As a gamer, your game may be running on 10 GPUs, or it may run on a single shared GPU. It will use as many GPU cycles as whomever the owner of the Grid allows it to, but the Grid device is designed to just be a scalable computing resource.

    It's not necessarily one GPU per client. It's "A big mess of GPU computer power" provided for a "big mess of customer-driver graphics workloads".




    It seems to work the same way that virtual machines work in a business environment. The system just pushes power around to wherever it's needed, regardless of how many or how few gpu cycles it requires. Except instead of cpu or memory, it does this with the GPU, which if I understand correctly hasn't been done before.

    You can stack the devices together, but I don't know if they all work together as one large unit. You might have 35 players per box, or 700 players per 20 boxes. Dunno.

    I can not remember winning or losing a single debate on the internet.

  • KhinRuniteKhinRunite ManilaPosts: 879Member
    Originally posted by Garkan
    As a gadget fan the Tegra news is exciting, I love my tablets and smartphones. The rest is fairly meh, the handheld is dead in the water. The Vita shows noone really wants a high performance handheld and devs and publishers dont seem all that bothered about releasing games for it. I dont exactly regret getting one but at the current pace of game releases for it that time might not be to far away. I wont be falling for buying another non Nintendo handheld again.

    Vita is a closed platform, and is expensive. While we don't know for sure if Shield will be any cheaper, it's definitely running on a more open ecosystem. You got your all your android games available, and you get to stream from the PC. Vita only has the PSN.

    The 3DS also struggled before the price cut.

  • KyutaSyukoKyutaSyuko Irving, TXPosts: 250Member Uncommon
    Originally posted by KhinRunite
    Originally posted by Garkan
    As a gadget fan the Tegra news is exciting, I love my tablets and smartphones. The rest is fairly meh, the handheld is dead in the water. The Vita shows noone really wants a high performance handheld and devs and publishers dont seem all that bothered about releasing games for it. I dont exactly regret getting one but at the current pace of game releases for it that time might not be to far away. I wont be falling for buying another non Nintendo handheld again.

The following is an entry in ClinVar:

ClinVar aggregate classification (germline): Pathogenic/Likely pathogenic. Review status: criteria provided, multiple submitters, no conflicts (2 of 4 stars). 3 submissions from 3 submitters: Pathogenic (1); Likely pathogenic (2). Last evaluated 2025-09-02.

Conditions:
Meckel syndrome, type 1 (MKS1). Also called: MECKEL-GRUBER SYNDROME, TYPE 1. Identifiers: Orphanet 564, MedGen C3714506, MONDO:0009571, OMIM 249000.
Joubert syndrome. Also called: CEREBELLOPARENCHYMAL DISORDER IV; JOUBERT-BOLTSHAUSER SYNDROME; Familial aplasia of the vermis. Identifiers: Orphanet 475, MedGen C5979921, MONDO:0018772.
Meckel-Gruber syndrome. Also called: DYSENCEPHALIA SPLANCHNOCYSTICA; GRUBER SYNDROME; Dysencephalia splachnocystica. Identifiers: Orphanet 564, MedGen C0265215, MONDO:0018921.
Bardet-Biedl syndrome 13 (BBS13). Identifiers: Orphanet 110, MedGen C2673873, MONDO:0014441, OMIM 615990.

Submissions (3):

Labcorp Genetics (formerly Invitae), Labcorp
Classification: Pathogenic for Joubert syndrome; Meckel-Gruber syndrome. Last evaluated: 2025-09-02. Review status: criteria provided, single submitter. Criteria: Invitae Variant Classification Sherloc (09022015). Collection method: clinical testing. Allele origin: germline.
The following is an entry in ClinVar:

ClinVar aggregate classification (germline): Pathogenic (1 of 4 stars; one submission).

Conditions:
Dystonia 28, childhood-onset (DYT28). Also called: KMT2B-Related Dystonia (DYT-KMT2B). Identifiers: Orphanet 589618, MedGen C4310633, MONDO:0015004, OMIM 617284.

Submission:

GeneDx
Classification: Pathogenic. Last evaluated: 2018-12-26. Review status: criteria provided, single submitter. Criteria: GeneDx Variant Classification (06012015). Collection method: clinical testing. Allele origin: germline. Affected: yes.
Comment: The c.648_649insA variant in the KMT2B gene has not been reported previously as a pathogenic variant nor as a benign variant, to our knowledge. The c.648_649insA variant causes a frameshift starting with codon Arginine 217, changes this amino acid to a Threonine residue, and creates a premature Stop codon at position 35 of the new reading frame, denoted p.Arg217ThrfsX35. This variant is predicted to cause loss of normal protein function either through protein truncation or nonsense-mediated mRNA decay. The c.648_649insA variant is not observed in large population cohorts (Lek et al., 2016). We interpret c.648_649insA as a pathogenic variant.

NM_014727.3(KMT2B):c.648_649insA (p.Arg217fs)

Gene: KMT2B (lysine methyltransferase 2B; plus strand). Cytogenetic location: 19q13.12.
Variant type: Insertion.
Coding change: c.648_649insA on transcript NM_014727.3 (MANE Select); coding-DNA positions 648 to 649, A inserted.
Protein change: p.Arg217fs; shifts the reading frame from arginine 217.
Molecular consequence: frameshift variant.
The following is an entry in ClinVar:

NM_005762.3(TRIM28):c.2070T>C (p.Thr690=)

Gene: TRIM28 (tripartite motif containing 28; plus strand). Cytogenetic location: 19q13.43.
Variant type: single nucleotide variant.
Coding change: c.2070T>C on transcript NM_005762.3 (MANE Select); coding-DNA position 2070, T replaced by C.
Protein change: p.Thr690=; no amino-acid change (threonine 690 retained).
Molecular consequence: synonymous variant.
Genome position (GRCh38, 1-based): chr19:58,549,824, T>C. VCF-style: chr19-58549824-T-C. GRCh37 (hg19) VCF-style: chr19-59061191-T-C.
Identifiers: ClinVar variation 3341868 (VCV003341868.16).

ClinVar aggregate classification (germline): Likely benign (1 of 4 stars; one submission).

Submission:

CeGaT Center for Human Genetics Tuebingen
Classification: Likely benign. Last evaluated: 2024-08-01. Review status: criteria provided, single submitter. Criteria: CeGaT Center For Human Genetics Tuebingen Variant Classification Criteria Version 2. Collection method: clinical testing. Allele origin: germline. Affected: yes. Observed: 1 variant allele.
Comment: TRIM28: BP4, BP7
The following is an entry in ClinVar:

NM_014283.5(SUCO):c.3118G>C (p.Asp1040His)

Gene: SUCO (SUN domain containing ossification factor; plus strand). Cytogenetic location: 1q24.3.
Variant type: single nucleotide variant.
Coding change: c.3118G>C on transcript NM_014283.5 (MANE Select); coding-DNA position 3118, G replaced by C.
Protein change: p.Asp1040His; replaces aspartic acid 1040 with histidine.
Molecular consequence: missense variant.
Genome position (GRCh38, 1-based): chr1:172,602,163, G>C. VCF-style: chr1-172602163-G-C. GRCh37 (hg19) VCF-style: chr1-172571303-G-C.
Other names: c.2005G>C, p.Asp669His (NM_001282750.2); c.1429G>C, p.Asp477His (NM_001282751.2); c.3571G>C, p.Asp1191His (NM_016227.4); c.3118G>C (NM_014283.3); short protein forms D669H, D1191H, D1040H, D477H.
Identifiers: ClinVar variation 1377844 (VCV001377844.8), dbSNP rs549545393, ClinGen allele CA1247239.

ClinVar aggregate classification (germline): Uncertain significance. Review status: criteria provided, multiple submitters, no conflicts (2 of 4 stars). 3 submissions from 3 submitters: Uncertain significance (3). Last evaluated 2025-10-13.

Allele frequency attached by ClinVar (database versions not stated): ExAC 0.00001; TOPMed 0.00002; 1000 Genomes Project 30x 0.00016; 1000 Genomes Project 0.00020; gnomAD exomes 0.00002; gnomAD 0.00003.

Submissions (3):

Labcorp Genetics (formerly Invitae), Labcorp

Vita is a closed platform, and is expensive. While we don't know for sure if Shield will be any cheaper, it's definitely running on a more open ecosystem. You got your all your android games available, and you get to stream from the PC. Vita only has the PSN.

    The 3DS also struggled before the price cut.

    To go along with this -- if I remember correctly -- the original PSP wasn't doing so well either and everyone figured it would end up tanking.  Just saying I'm not giving up hope on my Vita.  Though if the third party support doesn't  pick-up by the end of this year...

  • QuizzicalQuizzical Posts: 14,770Member Uncommon
    Originally posted by lizardbones

     


    Originally posted by Ridelynn

    The idea is that you have 24 GPUs in a chassis. These are presumably SLI'ed in some fashion (similarly to how they are doing it for high performance applications). And with a nice backplane, there's no reason you can take multiple chassis and have them talk to each other in a single cabinet. And multiple cabinets talk to each other...

    You end up with Something like this.

    As a gamer, your game may be running on 10 GPUs, or it may run on a single shared GPU. It will use as many GPU cycles as whomever the owner of the Grid allows it to, but the Grid device is designed to just be a scalable computing resource.

    It's not necessarily one GPU per client. It's "A big mess of GPU computer power" provided for a "big mess of customer-driver graphics workloads".



    It seems to work the same way that virtual machines work in a business environment. The system just pushes power around to wherever it's needed, regardless of how many or how few gpu cycles it requires. Except instead of cpu or memory, it does this with the GPU, which if I understand correctly hasn't been done before.

    You can stack the devices together, but I don't know if they all work together as one large unit. You might have 35 players per box, or 700 players per 20 boxes. Dunno.

    In order for a supercomputer to be useful, you have to have an application that readily splits into an enormous number of threads that don't need to communicate with each other all that much.  That's basically the opposite of what a GPU does with games.

    Neither AMD nor Nvidia has figured out how to split rendering a single frame of a game across two GPUs.  Or at least, they can't do it well enough for it to have a point.  Lucid tried, with results that were often slower than merely ignoring the slower GPU and using only the faster one.  Even with two GPUs on a single card, or a dedicated CrossFire or SLI bridge, the latency is far too high and the bandwidth far too low.